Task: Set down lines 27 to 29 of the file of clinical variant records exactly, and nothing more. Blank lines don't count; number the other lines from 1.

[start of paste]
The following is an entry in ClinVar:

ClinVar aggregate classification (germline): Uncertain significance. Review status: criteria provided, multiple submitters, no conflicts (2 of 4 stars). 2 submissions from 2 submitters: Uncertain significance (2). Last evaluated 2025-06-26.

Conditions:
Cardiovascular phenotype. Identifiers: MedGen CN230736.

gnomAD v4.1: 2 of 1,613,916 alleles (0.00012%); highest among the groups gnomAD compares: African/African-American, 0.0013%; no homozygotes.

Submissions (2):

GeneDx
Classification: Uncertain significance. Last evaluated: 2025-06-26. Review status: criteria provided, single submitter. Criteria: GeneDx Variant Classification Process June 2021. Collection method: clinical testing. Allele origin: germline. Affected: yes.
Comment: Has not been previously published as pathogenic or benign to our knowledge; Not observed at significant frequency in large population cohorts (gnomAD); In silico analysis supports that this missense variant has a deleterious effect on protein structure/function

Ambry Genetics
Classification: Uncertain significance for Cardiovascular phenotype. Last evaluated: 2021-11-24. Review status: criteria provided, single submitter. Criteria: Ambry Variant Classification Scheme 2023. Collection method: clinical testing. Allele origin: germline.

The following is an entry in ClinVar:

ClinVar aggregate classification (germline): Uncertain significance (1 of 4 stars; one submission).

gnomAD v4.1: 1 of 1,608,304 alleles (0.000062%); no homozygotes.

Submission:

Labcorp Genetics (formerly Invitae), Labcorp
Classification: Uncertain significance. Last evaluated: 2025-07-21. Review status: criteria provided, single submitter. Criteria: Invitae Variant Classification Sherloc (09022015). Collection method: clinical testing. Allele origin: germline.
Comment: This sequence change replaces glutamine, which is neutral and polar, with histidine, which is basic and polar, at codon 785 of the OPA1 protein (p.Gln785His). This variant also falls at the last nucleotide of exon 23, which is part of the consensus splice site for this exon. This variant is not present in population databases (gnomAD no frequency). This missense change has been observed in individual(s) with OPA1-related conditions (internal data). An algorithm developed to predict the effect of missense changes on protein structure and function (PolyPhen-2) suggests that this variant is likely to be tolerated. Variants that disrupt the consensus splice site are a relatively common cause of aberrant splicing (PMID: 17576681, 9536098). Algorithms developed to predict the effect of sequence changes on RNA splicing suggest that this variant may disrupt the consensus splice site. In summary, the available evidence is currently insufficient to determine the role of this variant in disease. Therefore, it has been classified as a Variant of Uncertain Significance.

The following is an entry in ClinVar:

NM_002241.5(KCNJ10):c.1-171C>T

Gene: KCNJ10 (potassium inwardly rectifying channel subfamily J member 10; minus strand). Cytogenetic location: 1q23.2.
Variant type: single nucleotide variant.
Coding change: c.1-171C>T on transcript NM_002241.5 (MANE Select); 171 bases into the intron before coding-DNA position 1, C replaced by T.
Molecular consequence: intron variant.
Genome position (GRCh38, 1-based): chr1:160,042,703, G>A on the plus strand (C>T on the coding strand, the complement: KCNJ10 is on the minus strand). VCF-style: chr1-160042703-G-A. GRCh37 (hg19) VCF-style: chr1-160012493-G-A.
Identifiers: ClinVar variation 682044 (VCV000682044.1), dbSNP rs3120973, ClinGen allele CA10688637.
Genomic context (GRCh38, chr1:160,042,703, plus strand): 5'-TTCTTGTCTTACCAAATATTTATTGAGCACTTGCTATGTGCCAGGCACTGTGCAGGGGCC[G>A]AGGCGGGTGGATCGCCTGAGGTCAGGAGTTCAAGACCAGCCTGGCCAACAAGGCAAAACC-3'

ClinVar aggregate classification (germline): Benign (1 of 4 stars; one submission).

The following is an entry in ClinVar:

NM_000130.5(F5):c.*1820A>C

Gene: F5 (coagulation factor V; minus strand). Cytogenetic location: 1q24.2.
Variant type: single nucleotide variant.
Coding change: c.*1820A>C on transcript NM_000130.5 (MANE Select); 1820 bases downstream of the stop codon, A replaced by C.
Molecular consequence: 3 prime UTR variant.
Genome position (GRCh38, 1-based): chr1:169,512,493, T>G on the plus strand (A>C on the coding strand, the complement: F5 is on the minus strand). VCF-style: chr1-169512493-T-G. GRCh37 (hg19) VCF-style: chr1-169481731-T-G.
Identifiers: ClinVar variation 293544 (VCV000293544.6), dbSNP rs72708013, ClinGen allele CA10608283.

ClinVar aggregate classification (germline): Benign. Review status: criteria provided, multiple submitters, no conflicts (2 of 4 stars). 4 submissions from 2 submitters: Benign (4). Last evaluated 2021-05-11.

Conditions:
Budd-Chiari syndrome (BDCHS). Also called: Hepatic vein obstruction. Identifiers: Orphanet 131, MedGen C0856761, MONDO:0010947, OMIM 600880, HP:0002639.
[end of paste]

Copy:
Genomic context (GRCh38, chr1:160,042,703, plus strand): 5'-TTCTTGTCTTACCAAATATTTATTGAGCACTTGCTATGTGCCAGGCACTGTGCAGGGGCC[G>A]AGGCGGGTGGATCGCCTGAGGTCAGGAGTTCAAGACCAGCCTGGCCAACAAGGCAAAACC-3'

ClinVar aggregate classification (germline): Benign (1 of 4 stars; one submission).

The following is an entry in ClinVar: